2021 Poll: Support for medically-assisted dying in Canada

Home / Media Center / Stats and Facts / 2021 Poll: Support for medically-assisted dying in Canada

2021 Ipsos poll : Support for medically assisted dying in Canada

Canadians continue to be supportive of MAID, and also towards changes to existing legislation to give Canadians control over how they approach end-of-life issues and decisions.

An overwhelming majority of Canadians continue to support access to medical assistance in dying, according to a national survey conducted by Ipsos in February 2021, on behalf of Dying With Dignity Canada (DWDC).

In 2015, the Supreme Court of Canada struck down the federal prohibition on assisted dying. MAID, or medical assistance in dying, became recognized as a constitutionally-protected right, and Canadians who satisfied the safeguards and eligibility criteria were granted the right to die with the help of a physician or nurse practitioner. Six years later, eighty-seven per cent of Canadians still support the Supreme Court’s Carter vs. Canada decision. 

In February 2020, the federal government tabled Bill C-7 in response to a court ruling in Quebec. Justice Christine Baudouin ruled that the requirement that a person’s death be “reasonably foreseeable” was unconstitutional and infringed the rights to equality, liberty and security of the person. The government was given until March 11, 2020 to remove the reasonably foreseeable eligibility requirement from Canada’s assisted dying legislation – but was subsequently provided three extensions to bring Bill C-7 into law. A fourth extension was recently requested.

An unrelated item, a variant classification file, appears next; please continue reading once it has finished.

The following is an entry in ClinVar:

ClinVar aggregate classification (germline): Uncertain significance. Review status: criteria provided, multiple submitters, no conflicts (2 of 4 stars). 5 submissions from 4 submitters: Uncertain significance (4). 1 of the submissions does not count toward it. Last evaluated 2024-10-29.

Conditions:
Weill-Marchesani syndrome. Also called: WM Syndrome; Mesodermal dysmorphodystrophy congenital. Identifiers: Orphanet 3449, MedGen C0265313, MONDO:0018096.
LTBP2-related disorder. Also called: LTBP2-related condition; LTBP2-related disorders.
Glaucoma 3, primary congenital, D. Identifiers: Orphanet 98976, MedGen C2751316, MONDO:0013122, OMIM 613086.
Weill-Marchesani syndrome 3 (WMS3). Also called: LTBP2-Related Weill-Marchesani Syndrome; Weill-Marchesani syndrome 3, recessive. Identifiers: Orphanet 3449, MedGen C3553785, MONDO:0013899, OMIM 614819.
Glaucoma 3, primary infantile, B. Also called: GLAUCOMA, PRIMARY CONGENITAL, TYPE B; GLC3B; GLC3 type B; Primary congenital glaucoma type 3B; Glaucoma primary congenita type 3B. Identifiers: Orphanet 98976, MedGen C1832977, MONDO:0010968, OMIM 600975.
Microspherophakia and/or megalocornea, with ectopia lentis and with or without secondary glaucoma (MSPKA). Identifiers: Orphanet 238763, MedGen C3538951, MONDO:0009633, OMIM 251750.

Seven in ten Canadians agree with removing the requirement that a patient’s death must be “reasonably foreseeable” in order to access MAID. Dying With Dignity Canada supports Bill C-7 and considers the amendments as a step in the right direction.  

Seventy-eight percent of respondents support the addition of a “waiver of final consent,” which would allow patients who have been assessed and approved for MAID to move forward with the provision, even if they lose the capacity to consent prior to their scheduled date. This component of Bill C-7 is also referred to as Audrey’s Amendment, in recognition of Nova Scotia’s Audrey Parker who was forced to choose an early death because of the risk of losing capacity.  

Most Canadians (83%) believe that people diagnosed with a grievous and irremediable medical condition, including those with dementia, should be allowed to make advance requests for medical assistance in dying (MAID). 

“We hear from Canadians every day who continue to suffer because of their inability to access MAID under the current legislation. It is encouraging to see that the majority of Canadians agree with removing the ‘reasonably foreseeable’ death requirement, and support the addition of advance requests,” said Helen Long, CEO of Dying With Dignity Canada. “It’s all about compassion, equality and choice at end-of-life.”  

3,500 Canadians were interviewed on the Ipsos I-Say Panel for the poll from February 12-17, 2021 – including health care practitioners, Canadians from BIPOC and LGBTQ2S+ communities and people living with a chronic physical/mental condition or disability.  

The survey found that a large majority of every demographic group studied supports the Supreme Court ruling in Carter vs. Canada that recognizes medical assistance in dying as a constitutionally-protected right.  

Additional findings:  

More about the poll: 

The results of this poll have been weighted to reflect the overall population of Canada. The precision of online polls is measured using a credibility interval. In this case, the results are accurate to within +/- 1.9 percentage points, 19 times out of 20, of what the results would have been had all Canadian adults been polled. 

Click here for data and a further breakdown of poll results. 

Dying With Dignity Canada is the national organization committed to improving quality of dying and expanding end-of-life choice. 

Click here for results from the 2020 Ipsos Poll.

Empower. Inform. Protect your rights.